As the cops close in, every couple in town is soon wondering how well they know the one that they love. With his twin sister, Margo, at his side, Nick stands by his innocence. Trouble is, if Nick didn't do it, where is that beautiful wife? And what was in that silvery gift box hidden in the back of her bedroom closet?

What are you thinking? How are you feeling? Who are you? What have we done to each other? What will we do?

So I am taking a creative writing class this semester, and the class is using Gotham Writers Workshop: Writing Fiction as the handbook. The handbook is pretty good; it talks about creating desire for your characters and giving them good and bad traits and showing readers that the characters have the ability to change. I was reading Gone Girlat that time, and I was like, “OH.” No wonder there are so many praises for this book.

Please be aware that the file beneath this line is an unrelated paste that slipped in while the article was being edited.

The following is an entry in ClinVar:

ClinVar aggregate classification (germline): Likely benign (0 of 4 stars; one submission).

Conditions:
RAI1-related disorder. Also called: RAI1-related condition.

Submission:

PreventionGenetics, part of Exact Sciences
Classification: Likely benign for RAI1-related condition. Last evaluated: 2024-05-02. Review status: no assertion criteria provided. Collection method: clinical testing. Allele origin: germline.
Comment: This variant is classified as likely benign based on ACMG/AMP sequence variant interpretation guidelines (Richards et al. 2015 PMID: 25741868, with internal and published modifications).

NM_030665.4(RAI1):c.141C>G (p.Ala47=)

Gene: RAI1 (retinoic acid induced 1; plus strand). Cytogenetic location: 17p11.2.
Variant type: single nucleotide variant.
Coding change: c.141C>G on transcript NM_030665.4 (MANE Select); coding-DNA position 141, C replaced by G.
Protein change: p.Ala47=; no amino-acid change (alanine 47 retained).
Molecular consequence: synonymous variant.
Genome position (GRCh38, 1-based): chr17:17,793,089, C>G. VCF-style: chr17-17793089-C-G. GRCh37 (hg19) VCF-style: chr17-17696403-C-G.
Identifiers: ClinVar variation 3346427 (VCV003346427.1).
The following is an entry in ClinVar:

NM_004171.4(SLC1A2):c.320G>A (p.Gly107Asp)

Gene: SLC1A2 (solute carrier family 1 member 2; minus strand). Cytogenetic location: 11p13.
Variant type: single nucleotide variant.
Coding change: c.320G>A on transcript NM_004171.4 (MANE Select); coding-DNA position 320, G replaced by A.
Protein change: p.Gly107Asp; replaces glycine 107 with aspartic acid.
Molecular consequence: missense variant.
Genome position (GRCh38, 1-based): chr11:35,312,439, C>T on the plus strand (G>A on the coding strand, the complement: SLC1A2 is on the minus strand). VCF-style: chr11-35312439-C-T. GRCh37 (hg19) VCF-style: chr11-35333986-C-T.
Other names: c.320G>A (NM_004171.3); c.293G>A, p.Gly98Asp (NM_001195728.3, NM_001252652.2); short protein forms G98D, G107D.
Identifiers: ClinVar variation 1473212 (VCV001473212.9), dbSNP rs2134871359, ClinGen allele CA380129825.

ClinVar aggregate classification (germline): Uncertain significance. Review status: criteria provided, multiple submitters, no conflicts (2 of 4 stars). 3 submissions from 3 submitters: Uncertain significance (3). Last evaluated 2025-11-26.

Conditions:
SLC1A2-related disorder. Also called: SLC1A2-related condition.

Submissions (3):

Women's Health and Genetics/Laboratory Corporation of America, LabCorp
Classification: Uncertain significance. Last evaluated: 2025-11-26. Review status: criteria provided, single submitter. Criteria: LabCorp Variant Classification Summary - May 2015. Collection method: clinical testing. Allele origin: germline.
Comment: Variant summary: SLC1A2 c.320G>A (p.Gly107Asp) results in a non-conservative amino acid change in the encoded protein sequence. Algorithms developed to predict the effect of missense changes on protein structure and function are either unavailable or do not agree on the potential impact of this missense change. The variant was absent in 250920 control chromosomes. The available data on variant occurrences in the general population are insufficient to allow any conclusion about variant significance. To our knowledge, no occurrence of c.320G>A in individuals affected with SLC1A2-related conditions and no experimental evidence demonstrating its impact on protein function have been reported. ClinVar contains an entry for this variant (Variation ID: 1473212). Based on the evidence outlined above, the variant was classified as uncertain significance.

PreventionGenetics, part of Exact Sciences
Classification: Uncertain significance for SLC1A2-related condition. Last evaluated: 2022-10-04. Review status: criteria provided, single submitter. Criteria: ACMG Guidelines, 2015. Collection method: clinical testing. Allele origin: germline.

Because Nick and Amy, the main characters for this book, possess all the quality for good characters in a book. They have desire, they have their own amazing and condemning traits, and we can see how they change throughout the story. They are two of the most intricate characters I’ve ever met, carefully woven and crafted with the most absolute care. There are so many twists in this story that I actually laughed out loud when I reached the second part of the book. I didn’t see it coming and I loved it.

This is the psychological thriller I don’t even know I’m yearning for. It’s too cynical for my taste, yes, but I have to admit that it’s so cleverly written it blew me away. I had hard time putting down this book. I even bring this book everywhere in my bag – thankfully I bought the pocket book edition – and read it between classes. I need to know what actually happen in the mystery. This slow-pacing mystery that almost drove me crazy in the first part of the book.